China should remain alert to India-South Korea security cooperation

By Ma Weiying Source:Global Times Published: 2019/9/24 20:48:40

Indian Prime Minister Narendra Modi and South Korea's President Moon Jae-in shake hands in Seoul, South Korea in February, 2019. Photo: VCG

South Korea-India relations have improved ever since South Korean President Moon Jae-in was sworn into office in 2017. Progress has been made in areas of defense and security cooperation. The two countries have signed multiple defense cooperation agreements, worked together on weapons manufacturing and export, and conducted joint military exercises.

This Seoul-New Delhi defense cooperation has moved forward as a result of their national strategies and external factors. 

The Indian Ocean is South Korea's energy import route from the Middle East. To ensure transport security, Seoul must enhance joint escort operations with India.

The Moon administration has also attached importance to national autonomy and diplomatic diversification. It has emphasized the importance of strengthening ties with Southeast Asian countries and India. Declining relations with Japan have increased Seoul's outward expansion efforts to create more room for security cooperation.

Since Moon took office, he has spared no efforts in promoting his New Southern Policy, viewing India as not only an emerging economic market but also a significant destination of arms export.

For India, such cooperation with South Korea is a vital component of its Act East Policy. Indian Prime Minister Narendra Modi turned the Look East Policy into the Act East Policy, making South Korea a pivot within its Northeast Asia strategy. 

Modi's Act East Policy looks beyond establishing cooperation with rising economies in the Asia-Pacific region and has geopolitical intentions. Due to its economic development, India has stepped up its efforts to realize the dream of becoming a major global power and perceived China's rise as a threat.

Two strategic considerations define India's security cooperation with South Korea. First, New Delhi hopes to get more involved in Northeast Asian issues while expanding regional influence. Developing all-round cooperation with South Korea is conducive to India's involvement in Northeast Asia. Second, New Delhi wants to seek Seoul's cooperation in addressing the "China threat."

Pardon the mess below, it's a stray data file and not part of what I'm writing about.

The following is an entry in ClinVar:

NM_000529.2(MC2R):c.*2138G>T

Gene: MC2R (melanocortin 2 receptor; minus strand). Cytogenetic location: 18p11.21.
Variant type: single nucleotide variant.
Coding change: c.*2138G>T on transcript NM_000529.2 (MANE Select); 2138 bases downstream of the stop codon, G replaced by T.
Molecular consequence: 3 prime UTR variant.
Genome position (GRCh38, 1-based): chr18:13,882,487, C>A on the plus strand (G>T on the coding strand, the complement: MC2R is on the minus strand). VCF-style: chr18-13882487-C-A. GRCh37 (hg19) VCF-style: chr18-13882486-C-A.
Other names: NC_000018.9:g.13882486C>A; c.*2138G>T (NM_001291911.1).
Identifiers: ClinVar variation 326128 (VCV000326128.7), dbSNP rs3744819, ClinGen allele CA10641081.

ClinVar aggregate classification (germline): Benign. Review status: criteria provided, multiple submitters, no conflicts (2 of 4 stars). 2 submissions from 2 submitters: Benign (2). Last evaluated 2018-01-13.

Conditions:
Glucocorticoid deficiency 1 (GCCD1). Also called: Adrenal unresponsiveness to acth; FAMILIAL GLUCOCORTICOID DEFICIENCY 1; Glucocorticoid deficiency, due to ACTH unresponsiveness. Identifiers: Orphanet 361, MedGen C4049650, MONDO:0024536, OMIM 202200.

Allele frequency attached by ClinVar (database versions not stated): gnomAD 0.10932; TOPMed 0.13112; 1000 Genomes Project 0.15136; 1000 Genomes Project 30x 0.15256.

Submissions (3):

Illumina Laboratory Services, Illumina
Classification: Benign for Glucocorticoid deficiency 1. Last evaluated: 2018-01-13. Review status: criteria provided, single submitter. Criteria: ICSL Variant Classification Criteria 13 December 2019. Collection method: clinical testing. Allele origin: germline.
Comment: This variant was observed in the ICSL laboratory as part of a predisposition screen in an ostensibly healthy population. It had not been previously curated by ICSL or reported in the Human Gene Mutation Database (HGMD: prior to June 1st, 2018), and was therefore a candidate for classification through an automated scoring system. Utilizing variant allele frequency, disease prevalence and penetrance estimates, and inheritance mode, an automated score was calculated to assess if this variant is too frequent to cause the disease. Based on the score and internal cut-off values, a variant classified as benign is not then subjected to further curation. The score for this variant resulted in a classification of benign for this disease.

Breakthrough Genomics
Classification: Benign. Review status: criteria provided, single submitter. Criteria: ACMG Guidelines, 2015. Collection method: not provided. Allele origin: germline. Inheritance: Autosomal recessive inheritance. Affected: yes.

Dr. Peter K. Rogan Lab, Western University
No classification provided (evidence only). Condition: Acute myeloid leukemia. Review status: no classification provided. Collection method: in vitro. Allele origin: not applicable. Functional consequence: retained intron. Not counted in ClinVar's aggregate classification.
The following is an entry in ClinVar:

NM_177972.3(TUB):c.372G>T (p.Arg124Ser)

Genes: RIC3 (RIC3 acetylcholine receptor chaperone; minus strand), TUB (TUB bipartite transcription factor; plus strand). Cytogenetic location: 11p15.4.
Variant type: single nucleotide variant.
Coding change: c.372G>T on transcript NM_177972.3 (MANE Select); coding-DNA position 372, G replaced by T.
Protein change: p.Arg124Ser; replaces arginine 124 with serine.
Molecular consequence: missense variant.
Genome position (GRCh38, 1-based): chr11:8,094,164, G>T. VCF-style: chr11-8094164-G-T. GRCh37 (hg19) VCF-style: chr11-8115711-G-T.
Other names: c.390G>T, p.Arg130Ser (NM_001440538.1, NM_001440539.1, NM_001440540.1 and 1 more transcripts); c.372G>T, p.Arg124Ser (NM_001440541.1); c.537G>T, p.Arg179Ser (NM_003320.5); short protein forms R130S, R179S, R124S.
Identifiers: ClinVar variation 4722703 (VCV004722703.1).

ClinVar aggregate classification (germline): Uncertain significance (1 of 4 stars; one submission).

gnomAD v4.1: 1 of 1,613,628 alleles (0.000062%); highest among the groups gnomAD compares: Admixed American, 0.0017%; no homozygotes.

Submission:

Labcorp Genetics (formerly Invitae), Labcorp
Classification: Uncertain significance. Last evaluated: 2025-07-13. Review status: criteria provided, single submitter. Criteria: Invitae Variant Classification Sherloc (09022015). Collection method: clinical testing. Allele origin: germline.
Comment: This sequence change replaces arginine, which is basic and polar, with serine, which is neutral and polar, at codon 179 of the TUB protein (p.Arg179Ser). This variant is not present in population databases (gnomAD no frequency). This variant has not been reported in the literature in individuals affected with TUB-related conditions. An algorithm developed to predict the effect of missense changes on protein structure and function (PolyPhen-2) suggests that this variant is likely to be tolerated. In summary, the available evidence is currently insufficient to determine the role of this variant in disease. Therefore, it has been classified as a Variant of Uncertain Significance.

How far can Seoul-New Delhi security cooperation progress? To some extent this is influenced by Seoul-Tokyo and Seoul-Beijing ties. 

Japan is also a critical partner of India. They are both part of the US Indo-Pacific Strategy. Both countries are close not only in the economic domain, but also in security and defense. Compared with South Korea, Japan shares broader strategic common ground with India.

As Japan-South Korea conflicts intensify, India has to balance its relationship with both countries. In arms trading, joint military exercises, and space development plans, cooperation with one party may hedge strategic interests of the other. Therefore, India's defense cooperation with Seoul suffers constraints from Japan-South Korea ties.

Although there have been differences between China and South Korea due to the Terminal High Altitude Area Defense (THAAD) issue, it is believed that Seoul does not wish to contain or confront China. This attitude has been revealed by Moon's diplomatic choices as his administration hasn't taken sides on the South China Sea issue. Besides, it so far has maintained a vague attitude toward the US Indo-Pacific Strategy.

These decisions reveal that South Korea values its economic cooperation with China. Amid the economic downturn, cooperation with China can help boost the South Korean economy. Also, both countries demonstrated benign intentions on the North Korean issue. So, Seoul-New Delhi defense cooperation is not likely to emerge as a strategy for containing China. Cooperation with India is only a manifestation of South Korea's pluralistic diplomacy, and the latter's appeal is centered more on economic interests. 

Nonetheless, China must remain vigilant. India has tried to win over Southeast Asian countries and move toward a multilateral defense. It recently conducted joint maritime exercises with Singapore and Thailand. Incorporating South Korea into this mechanism is a potential threat to China's peripheral security.

Meanwhile, as a significant player in the US Indo-Pacific Strategy, India could garner US support by cooperating with South Korea. Beijing must be wary of the possibilities of Washington and New Delhi wooing Seoul to join the Indo-Pacific Strategy.

The author is an assistant research fellow with the Center of Northeast Asian Studies at the Jilin Academy of Social Sciences.

Posted in: VIEWPOINT

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